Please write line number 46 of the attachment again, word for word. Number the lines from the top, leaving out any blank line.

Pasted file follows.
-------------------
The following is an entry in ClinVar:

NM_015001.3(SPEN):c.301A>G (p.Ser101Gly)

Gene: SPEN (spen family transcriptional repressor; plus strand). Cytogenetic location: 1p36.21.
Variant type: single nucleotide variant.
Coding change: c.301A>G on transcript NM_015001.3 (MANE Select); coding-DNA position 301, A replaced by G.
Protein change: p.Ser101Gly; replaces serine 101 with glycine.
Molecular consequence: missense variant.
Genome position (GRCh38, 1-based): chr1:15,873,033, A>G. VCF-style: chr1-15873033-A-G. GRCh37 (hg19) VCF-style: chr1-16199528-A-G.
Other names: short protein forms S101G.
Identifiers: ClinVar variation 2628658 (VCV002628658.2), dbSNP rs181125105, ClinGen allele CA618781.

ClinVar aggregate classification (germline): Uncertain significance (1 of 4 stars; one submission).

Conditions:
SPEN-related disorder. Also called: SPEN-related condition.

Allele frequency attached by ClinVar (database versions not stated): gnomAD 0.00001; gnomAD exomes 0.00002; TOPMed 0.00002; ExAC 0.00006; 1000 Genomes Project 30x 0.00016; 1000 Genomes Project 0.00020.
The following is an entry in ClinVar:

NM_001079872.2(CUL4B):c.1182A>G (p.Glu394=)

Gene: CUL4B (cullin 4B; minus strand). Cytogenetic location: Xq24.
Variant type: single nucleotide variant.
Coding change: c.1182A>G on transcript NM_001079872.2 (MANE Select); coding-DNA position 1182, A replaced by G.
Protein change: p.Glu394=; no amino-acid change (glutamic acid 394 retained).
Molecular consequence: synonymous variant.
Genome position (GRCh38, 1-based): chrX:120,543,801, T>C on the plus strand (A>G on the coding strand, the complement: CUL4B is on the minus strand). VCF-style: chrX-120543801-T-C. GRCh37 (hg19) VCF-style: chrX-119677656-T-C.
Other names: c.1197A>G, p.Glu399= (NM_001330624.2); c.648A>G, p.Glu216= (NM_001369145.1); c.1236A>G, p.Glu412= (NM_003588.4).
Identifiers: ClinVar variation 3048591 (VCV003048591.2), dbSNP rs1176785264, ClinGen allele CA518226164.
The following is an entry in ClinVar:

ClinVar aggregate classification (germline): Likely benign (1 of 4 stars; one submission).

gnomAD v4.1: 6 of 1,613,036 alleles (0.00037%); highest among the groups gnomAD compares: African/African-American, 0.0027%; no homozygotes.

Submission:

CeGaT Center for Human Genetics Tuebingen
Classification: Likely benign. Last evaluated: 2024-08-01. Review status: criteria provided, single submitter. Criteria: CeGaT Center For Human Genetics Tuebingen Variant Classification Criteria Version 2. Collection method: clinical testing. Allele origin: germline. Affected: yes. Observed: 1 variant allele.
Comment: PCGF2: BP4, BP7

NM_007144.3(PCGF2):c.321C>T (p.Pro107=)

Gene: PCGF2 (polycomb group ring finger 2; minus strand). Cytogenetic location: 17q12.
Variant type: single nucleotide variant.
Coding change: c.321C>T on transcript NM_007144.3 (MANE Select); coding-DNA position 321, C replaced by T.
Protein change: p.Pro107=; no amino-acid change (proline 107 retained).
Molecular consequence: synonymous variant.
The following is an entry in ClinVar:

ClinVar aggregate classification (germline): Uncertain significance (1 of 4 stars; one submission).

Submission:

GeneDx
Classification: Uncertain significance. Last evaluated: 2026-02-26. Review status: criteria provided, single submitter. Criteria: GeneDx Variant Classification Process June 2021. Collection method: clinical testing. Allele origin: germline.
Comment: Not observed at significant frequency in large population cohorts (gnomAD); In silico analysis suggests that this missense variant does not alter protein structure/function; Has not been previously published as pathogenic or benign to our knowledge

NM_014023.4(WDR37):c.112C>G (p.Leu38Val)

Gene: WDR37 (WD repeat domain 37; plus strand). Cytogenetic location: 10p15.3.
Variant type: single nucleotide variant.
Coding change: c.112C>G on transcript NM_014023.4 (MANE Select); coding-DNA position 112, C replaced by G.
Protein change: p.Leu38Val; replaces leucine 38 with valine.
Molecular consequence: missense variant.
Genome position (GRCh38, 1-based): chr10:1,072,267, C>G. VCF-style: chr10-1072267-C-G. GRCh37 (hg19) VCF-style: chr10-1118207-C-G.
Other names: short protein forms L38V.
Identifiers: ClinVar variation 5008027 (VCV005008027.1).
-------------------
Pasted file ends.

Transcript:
Variant type: single nucleotide variant.